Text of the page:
In August 2015, the Mozambican church celebrated the ordination of its first graduating class of pastors from the TEE. At the time, the church had ten congregations. By June of the next year, they had 31 congregations. Today, the ICCM has 80 congregations and a current class of thirty students training for the pastoral ministry.

The ICCM’s parent churches and supporters—LCC, the IELB, FELSISA, the LCMS, and SELK—are all member churches of the International Lutheran Council.

The family of Rev. Aflazema has invited those wishing to honour his legacy to contribute to the building of new classrooms for an elementary school in Mozambique.

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FELSISA reelects Bishop Reinstorf, discusses social instability in South Africa

FELSISA’s newly elected Synodical Council: Rev. Kurt Schnackenberg, Lutz Böhmer, Bishop Dieter Reinstorf, Deputy Bishop Helmut Paul, and Harald Niebuhr.

SOUTH AFRICA – The Free Evangelical Lutheran Synod in South Africa (FELSISA) convened for its 61st Synodical Convention in Pretoria from September 15-17, 2018, at which time Rev. Dr. Dieter Reinstorf was reelected Bishop for another four year term. Elected as Deputy Bishop was Rev. Helmut Paul.

FELSISA Bishop Dieter Reinstorf.

The theme for this year’s convention was: “Christ is my life: Constructive responses from the faith community to the present social and political challenges in South Africa,” based on Philippians 1:21. In recent years South Africa has been marked by political instability with the ruling party considering amending the constitution of the country to pave the way for land expropriation without compensation. If this bill should be passed, FELSISA would be directly affected in that most of its members still form part of the agricultural sector. On the other hand there are social inequalities in South Africa that can be traced back directly to the apartheid era that simply need to be addressed. As keynote speaker for the conference, Prof. Dr. Piet Meiring (a pastor and academic of the Dutch Reformed church, as well as a former member of South Africa’s Truth and Reconciliation Commission) was invited to give two presentations with group and plenary discussions. Dr. Meiring’s presentations drew in particular on Jeremiah 29 and Micah 4, and the FELSISA convention was deeply enriched through the presentations.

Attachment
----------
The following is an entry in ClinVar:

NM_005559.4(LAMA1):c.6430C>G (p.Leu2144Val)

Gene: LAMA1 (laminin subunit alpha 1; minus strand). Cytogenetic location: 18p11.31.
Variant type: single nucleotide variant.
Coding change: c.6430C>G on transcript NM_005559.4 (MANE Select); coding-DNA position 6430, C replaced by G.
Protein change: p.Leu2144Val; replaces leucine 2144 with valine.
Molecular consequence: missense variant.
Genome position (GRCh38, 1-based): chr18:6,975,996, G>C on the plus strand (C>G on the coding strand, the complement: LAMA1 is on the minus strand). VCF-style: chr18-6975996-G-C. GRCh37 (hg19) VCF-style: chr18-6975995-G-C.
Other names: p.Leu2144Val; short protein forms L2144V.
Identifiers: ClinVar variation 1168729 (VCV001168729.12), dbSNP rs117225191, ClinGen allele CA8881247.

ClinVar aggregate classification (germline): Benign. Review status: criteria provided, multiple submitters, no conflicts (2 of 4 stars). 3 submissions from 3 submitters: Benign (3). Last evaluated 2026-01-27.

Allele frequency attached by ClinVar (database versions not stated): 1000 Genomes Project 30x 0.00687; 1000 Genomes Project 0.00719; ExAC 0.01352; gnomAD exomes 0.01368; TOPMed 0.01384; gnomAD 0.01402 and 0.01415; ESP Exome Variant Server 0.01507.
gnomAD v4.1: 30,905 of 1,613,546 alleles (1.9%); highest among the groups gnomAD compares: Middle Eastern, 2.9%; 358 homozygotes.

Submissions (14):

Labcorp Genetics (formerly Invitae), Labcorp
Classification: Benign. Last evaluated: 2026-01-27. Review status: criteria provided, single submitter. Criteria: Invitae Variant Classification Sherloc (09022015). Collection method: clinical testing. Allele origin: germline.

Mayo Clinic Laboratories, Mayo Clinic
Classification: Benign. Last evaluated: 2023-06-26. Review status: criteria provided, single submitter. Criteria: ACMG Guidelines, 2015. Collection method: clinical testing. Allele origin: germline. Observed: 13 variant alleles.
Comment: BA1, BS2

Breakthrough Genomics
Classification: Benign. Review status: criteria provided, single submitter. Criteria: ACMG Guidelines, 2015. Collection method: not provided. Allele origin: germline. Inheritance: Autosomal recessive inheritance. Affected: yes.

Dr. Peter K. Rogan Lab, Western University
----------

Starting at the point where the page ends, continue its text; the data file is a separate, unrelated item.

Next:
Among other business, the convention decided to review and expand on the church’s ecumenical guidelines document (Explanations and Guidelines for Ecumenical Encounters)This decision was taken in the hope of gaining greater clarity and uniformity of practice in ever changing contexts where a clear confession of Christ needs to be spoken.

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Rapid Growth for Mozambique’s Lutherans

Mozambican women sing during a worship service.
Mozambican women sing during a worship service.

MOZAMBIQUE – Missions in Mozambique continue to bear fruit as the Lutheran Church of Concord in Mozambique (Igreja Luterana da Concórdia em Moçambique – ILCM) shares the good news of Jesus Christ.